| 31 Days of Horror X


31 Days of Horror X

31 Days of Horror X

As a child, one with a predilection for wandering to all corners of a video store in search of its most provocative contents, I was fascinated by horror movies. I had never seen one before, but measuring from the lurid box art and titles they were already imaginative and scandalous entertainments. The thought of watching one was even scarier.

All horror films are in some sense best before they’re watched, when their foredooming titles render across a discomfiting expanse of darkness and pledge untold scores of monsters and blood and death. For the horror fan this initial potency is often unreciprocated by an action that is scary in a permanent sense, and her appreciation ultimately lies in those same cinematic or narrative aspects that horror shares with any other genre. Horror films, in other words, rarely remain horrific.

Nevertheless, each October another round of frights are disseminated across the month’s weekends, each promising customary, if ephemeral frights. It is this custom to which we have summarily paid tribute in these pages, in the interest of retrospection—particularly, to bravely reenter that video store from the past and entertain the most sinister titles regardless of whatever currency they may lack in their cast or critical renown. It is an effort to mine the genre for its overlooked gems, and to reconsider its potency to frighten.

As of 2013, 31 Days of Horror will amount to ten years of practicing this custom. Such a tenure is of only transient value in cinematic terms – there are horror films from the last ten years that are still securing a place in the pantheon of great horror, and others that remain undervalued – but in internet years it is ancient. This realization has prompted a rather derogatory thought: that horror films – most especially those from the last ten years – are prone to redundancy and franchising at the expense of their essential ingenuity, and our feature may perceptibly suffer from the same sort of proliferation. With this thought in mind, I introduce what will be the final installment of our heretofore perennial October feature.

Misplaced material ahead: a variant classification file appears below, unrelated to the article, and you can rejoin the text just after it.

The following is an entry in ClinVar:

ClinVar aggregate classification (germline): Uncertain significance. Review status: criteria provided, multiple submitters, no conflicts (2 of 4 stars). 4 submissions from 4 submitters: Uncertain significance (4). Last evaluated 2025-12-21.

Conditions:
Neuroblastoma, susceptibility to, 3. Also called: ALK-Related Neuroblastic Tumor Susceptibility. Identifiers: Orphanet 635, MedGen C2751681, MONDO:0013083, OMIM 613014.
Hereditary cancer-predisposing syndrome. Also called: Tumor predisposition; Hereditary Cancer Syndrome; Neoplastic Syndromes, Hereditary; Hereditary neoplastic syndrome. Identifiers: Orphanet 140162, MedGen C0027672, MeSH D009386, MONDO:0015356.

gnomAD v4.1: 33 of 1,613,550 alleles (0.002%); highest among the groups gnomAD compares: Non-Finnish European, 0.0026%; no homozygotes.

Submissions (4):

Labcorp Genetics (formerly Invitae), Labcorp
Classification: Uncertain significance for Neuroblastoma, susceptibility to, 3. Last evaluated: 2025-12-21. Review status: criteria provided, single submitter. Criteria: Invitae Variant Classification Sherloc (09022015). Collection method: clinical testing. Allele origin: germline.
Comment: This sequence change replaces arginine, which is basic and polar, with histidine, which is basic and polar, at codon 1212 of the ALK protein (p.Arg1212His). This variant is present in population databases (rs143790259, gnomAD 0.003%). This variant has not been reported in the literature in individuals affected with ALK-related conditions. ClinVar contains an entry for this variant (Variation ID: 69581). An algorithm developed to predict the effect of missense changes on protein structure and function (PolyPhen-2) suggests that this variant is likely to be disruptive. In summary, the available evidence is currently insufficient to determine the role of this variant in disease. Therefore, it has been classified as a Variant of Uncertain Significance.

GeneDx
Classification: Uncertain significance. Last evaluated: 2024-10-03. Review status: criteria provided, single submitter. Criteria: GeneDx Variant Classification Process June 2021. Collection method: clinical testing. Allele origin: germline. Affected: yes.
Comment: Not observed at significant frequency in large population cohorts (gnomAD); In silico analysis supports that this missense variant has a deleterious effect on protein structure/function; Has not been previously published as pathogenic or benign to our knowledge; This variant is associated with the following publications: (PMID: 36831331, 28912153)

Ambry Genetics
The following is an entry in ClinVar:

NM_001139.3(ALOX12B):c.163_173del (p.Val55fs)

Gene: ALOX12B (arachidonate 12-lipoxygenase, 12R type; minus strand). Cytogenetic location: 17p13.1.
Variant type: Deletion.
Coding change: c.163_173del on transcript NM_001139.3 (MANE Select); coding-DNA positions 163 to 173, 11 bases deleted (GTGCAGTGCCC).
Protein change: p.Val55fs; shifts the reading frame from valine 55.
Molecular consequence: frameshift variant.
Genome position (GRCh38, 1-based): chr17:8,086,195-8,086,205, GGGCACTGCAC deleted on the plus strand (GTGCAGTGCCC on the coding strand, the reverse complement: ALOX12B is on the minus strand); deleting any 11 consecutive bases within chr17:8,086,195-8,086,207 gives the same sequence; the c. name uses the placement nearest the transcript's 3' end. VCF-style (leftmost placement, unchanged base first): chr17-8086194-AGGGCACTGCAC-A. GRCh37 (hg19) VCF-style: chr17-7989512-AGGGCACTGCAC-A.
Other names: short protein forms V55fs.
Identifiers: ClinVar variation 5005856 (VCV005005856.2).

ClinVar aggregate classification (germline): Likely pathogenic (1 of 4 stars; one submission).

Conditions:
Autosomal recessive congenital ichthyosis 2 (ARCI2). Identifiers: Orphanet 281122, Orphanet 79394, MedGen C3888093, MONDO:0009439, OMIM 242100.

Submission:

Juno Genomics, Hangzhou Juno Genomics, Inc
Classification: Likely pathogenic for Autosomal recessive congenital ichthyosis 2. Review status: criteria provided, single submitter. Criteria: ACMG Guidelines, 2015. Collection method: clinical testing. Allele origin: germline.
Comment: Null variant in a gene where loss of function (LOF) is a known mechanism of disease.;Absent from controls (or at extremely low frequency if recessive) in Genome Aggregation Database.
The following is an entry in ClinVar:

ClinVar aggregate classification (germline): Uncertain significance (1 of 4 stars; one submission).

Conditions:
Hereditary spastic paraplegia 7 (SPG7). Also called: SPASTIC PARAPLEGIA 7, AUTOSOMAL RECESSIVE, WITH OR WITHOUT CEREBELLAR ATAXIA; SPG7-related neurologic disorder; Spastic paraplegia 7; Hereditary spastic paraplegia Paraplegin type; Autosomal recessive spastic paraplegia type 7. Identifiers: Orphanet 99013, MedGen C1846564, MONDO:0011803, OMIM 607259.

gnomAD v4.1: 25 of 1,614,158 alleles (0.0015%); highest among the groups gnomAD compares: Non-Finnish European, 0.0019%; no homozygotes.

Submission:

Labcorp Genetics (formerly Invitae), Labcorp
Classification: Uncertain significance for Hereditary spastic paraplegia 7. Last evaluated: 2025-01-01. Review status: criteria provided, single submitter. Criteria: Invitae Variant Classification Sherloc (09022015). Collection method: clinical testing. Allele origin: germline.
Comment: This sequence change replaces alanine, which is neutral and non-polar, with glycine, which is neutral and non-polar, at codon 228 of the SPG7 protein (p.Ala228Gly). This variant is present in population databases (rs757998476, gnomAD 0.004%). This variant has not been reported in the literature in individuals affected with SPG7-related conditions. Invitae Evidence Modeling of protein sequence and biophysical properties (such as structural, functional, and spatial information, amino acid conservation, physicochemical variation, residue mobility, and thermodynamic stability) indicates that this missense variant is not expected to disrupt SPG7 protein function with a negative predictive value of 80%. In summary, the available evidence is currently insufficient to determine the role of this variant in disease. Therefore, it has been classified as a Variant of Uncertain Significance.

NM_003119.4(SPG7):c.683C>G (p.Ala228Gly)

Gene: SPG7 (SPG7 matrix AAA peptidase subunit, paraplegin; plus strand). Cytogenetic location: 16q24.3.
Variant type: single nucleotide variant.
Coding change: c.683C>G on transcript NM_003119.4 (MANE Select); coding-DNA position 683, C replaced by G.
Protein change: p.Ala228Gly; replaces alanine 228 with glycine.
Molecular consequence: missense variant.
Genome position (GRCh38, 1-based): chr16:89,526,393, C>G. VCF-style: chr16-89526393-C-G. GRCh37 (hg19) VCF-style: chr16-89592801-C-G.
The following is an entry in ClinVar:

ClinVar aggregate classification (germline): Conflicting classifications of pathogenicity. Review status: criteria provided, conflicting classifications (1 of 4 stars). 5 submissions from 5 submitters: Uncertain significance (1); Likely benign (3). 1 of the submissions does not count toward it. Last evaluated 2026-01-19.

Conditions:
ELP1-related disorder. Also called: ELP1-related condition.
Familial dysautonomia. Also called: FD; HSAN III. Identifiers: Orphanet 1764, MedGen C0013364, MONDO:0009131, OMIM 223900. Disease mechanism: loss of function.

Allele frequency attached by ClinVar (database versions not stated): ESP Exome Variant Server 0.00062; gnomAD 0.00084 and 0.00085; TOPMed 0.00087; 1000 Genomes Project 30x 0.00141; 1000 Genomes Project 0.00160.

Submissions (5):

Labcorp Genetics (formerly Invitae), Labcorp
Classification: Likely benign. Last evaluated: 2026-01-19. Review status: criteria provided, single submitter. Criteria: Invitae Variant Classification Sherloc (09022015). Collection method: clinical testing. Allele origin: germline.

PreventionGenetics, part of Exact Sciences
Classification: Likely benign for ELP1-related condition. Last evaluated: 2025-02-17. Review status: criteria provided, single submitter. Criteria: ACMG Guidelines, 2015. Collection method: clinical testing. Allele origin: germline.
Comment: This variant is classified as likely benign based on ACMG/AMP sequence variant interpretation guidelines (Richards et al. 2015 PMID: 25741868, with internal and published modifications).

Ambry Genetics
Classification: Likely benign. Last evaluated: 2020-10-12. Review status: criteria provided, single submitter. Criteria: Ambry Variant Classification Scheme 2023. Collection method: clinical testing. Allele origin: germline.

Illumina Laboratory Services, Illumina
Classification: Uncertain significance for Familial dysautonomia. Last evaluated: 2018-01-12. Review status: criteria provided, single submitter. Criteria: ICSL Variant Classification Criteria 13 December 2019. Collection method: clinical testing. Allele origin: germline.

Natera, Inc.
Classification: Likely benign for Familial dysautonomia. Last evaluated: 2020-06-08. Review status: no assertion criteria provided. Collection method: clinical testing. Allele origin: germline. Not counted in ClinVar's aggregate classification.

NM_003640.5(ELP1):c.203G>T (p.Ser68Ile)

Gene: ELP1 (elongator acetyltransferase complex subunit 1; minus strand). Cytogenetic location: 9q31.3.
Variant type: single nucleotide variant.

We’ll be updating the site daily and enlarging our archive of horror reviews, which spans nearly a full century, encompasses films from dozens of countries, and ranges from low-budget debuts, titles exclusive to the VHS format, and popular Hollywood favorites. Volume X of 31 Days of Horror will additionally feature two sidebars:

Prom Horror

It’s little wonder that high school proms have frequently become the settings for horror films. Sure, proms are more cinematic than your average high school day: just think of how much time and energy is spent on the costuming, set design, and soundtrack. But beyond that, the prom is an event so rife with hope, fear, lust, and frustration that it all but begs for the horror treatment. Brian De Palma’s Carrie is prom horror’s primary touchstone, but there have been echoes of, and answers to, his film ever since its release, offering a fascinating array of heroes and villains clad in taffeta and heels. Every Saturday for the next four weeks, look for a new review of a film that mixes slow dances and corsages with terror. —by Victoria Large

Terror From the Deep

Since the dawn of history, humans have been fascinated, and terrified, by the oceans. Early cartographers, fueled by tall tales, and a paucity of facts, populated many of the blank spaces on their maps with humongous and hideous sea creatures. For centuries, such seemingly benign decorations proved exceedingly powerful on our collective imagination, engendering a persistent belief that something horrible lay in wait in the bottomless depths. Even today, despite extraordinary advances in mapping and exploring the ocean floor, we still cannot claim to have uncovered all of the oceans secrets, or experienced all its horrific possibilities. Each Monday this month, we’ll dive into a tale of terror that plunges us far below the horrors of the surface world into the unfathomable fears of the deep. —by Thomas Scalzo

The scare chords, second deaths, and pools of blood beyond the suspected capacity of the human body are all promised.

31 Days of Horror X commences September 30th at midnight

Introduction by Rumsey Taylor


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